Diagnosis and Treatments of Blood Clot in Brain
A blood clot in the brain is usually diagnosed through the use of a CT scan or Magnetic Resonance Angiography. These specialized x-rays can locate the cause of the problem and identify the area of the brain that is affected. Other tests that will be done include an electrocardiogram, blood clotting tests, a blood count, cholesterol and blood sugar tests, and ongoing blood pressure and heart rhythm monitoring.
Blood clots in brain are highly likely to develop into a stroke. Treatment for a stroke will depend on the cause. The earlier the treatment begins, the better the prognosis for full recovery. Clinicians talk about the "Golden Hour" for stroke treatment. If a person is treated within one hour after stroke symptoms begin, prognosis is much improved. Some of the treatments for a blood clot on the brain include:
- Tissue Plasminogen Activator (TPA). TPA is a drug that can be given to dissolve a blood clot. Used first with heart attack victims, TPA is now one of the first-line options for treatment of stroke victims.
- Anticoagulants. Anti-clotting medications can be used to prevent new blood clots from forming.
- Antiplatelet Agents. These drugs can be tried when a stroke is caused by a clot but should be avoided when the stroke is caused by active bleeding in the brain.
- Prescribed Steroids. Steroids may be used to reduce inflammation and swelling caused by the blood clot.
- Carotid Endarterectomy. A surgical option, a carotid endarterectomy can be done in the operating room to remove plaque in the carotid arteries.
- Surgery. If a blood clot is causing major blockage, an embolectomy can sometimes be done to remove the clot. If the clot cannot be removed, through the artery, a neurosurgeon may be called on to make an incision into the skull to remove the clot.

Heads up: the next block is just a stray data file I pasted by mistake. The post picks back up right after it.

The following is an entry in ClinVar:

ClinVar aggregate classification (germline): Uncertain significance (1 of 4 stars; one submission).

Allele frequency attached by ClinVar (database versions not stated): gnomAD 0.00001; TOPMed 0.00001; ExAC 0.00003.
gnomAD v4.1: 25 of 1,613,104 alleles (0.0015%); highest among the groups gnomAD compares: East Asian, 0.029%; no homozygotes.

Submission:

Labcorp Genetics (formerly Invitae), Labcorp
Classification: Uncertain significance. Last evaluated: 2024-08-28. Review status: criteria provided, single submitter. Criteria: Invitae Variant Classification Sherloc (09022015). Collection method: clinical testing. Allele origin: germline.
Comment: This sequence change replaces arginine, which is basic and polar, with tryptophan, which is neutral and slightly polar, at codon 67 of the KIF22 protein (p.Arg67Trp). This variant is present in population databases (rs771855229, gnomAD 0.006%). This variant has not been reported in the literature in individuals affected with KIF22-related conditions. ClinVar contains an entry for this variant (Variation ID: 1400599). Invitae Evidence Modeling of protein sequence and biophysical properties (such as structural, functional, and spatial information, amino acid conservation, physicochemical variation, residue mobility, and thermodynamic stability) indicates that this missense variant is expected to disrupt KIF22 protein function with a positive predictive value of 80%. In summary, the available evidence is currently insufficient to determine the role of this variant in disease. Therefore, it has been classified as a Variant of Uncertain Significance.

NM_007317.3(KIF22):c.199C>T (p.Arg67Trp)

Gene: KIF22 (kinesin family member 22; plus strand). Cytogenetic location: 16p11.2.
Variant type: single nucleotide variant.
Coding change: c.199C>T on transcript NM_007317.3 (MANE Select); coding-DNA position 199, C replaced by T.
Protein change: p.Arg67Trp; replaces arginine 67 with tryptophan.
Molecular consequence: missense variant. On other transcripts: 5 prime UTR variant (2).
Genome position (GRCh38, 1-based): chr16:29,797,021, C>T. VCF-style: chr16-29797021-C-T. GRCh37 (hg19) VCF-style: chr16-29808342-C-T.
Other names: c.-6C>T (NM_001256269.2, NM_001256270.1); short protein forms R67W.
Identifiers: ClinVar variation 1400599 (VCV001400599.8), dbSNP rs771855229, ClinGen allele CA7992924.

- Therapies. Speech, occupational and physical therapy are often needed after a stroke to regain functionality that was lost or impaired due to the stroke.
- Psychotherapy. A stroke can lead to major depression as the individual struggles with functionality that has been lost. Psychotherapy sessions may help the person deal with the depression.
There are no home remedies for a blood clot on the brain. However, there are some steps you can take to avoid this problem:
- Avoid Prolonged Sitting. Prolonged sitting can cause blood clots to form in your legs; these clots can then travel to your heart, lungs, or brain. At work or during travel, get up and walk every two hours. If you are driving, stop the car and walk around for a few minutes every couple of hours.
- Move. After you have had surgery, your surgeon will want you to get out of bed as soon as possible. Before you can get up, the surgeon may order compression stockings to prevent clots in your legs that can move to your brain.
- Change Your Lifestyle. A healthy lifestyle with a good diet and regular exercise will help you stay at a healthy weight and lower your chance for diabetes and high blood pressure. If you smoke, STOP!
When to See a Doctor
A blood clot to the brain is a life-threatening event. You should get immediate help if you develop:
- Shortness of breath without activity
- Chest pain that does not subside within a few minutes
- Any weakness or asymmetry in strength in your face, arms or legs
- Difficulty speaking or understanding someone else's speech
- Vision changes
- Unexplained recurrent headaches